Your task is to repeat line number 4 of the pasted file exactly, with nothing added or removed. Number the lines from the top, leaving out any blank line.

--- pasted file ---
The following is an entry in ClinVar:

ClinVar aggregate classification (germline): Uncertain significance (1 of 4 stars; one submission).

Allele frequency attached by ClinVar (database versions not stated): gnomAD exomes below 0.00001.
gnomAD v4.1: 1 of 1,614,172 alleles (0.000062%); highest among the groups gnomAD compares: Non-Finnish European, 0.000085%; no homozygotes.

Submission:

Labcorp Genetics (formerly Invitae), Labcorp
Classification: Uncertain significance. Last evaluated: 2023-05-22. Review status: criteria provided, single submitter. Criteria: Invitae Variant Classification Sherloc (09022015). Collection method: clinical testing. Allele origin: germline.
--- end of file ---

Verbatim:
gnomAD v4.1: 1 of 1,614,172 alleles (0.000062%); highest among the groups gnomAD compares: Non-Finnish European, 0.000085%; no homozygotes.